Press Release

OAKLAND, CA (August 18, 2009) –Results from the 2009 Standardized Testing and Reporting Program (STAR) released today by the California Department of Education (CDE) show marginal statewide improvement across most grade levels and content areas. More students are demonstrating mastery of state standards than at any point since standards and assessments became fully aligned in 2003.

“We must and do acknowledge the hard work of teachers, administrators, students and parents in these gains. But we must also acknowledge that these gains are accompanied by wide and persistent achievement gaps separating low-income students and students of color from their more advantaged peers. The lack of progress in truly closing these gaps is appalling,” said Linda Murray, Acting Executive Director of The Education Trust—West.

The results of these data send a number of clear messages:

  • Achievement in 4th grade Math and English-Language Arts has grown substantially, and achievement gaps narrowed most significantly, but this progress has been slow—on average less than a percentage point a year. At the current rate of growth, it will take over thirty years to close the gaps between Latino and African-American 4th graders and White 4th graders in Math and English.
  • Middle school progress is slower still. The gap separating Latino 8th graders and White 8th graders in English-Language Arts remains unchanged since 2003; and has actually increased between African-American and White 8th grade students during this same period.
  • Achievement in high school math is stagnant. Unlike the growth seen in early grades or in English-Language Arts, the percentage of students reaching proficiency in Geometry has not grown since 2003, and the proficiency rates in Algebra II declined by one percentage point.

“We know California is facing a fiscal crisis of epic proportions, and many say that the resulting cuts to our education system mean students will suffer. These data show students are already suffering. What’s more, we cannot afford to slow down or pull back our efforts now,” said Murray. “Progress must continue and low-income students and students of color must be our first priority for strategic planning and targeted resources.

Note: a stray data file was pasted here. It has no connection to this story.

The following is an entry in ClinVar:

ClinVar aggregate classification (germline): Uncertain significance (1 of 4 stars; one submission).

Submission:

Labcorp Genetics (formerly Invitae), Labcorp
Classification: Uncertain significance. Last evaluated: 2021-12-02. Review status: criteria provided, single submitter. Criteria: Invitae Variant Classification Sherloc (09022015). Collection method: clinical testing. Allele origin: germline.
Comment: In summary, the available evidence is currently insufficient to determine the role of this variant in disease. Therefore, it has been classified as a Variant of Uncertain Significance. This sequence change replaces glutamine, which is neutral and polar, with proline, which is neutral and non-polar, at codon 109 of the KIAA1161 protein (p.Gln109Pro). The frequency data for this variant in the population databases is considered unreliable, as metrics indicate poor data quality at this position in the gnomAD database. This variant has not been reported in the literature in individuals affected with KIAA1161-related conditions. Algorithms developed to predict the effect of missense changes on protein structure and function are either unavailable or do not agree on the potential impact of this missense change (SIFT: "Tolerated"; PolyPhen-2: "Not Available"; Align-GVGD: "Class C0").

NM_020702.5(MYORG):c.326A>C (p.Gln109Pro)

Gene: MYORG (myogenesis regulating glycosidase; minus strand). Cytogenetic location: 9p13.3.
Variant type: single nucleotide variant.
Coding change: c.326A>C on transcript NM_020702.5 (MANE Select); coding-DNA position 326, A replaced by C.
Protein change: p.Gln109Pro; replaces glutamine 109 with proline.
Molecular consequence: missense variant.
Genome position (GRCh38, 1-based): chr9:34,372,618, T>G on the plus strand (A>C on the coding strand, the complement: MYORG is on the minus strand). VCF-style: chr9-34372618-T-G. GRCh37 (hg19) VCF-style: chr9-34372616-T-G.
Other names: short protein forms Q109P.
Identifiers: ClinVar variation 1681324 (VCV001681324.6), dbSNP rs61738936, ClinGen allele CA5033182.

“Change can happen. And some schools across the state are making it happen—giving lie to the myth that demographics determine destiny,” said Murray.

  • At 156th Street Elementary in Los Angeles Unified School District, 94 percent of Latino 4th graders achieved grade level expectations in English-Language Arts, almost 30 percentage points higher than the state average.
  • Eighty-three percent of African-American 4th graders at Victoriano Elementary School in Moreno Valley reached proficiency in Math, a 43 percentage point improvement since 2003.
  • At Richardson Prep Hi in San Bernardino Unified School District, 100 percent of 8th graders take Algebra I or above, and 85 percent reach proficiency. What’s more, all student groups are far surpassing state averages in Science and History achievement.

On Friday, August 21, 2009, The Education Trust—West will release its annual report – Achievement in California 2009: Persistent Challenges and Paths Forward. This report will dive deeper into the data released today by the CDE, and shine a spotlight on schools across the state making significant gains with the students who are farthest behind. Achievement in California 2009 will both identify the challenges revealed by the most recent state achievement data, and highlight the strategic and proven approaches undertaken by some of California’s most successful public schools to improve access and outcomes for our most vulnerable students.

“We simply cannot afford to watch another generation of young people go underserved by our educational system. Indeed, our fiscal recovery is critically dependent upon having a well-educated and well-functioning workforce, which will never come about if we fail to address, in a serious and strategic manner, the achievement gaps that plague California’s schools. Our state is better than this. Our schools are better than this. And our students deserve better than this,” concluded Murray.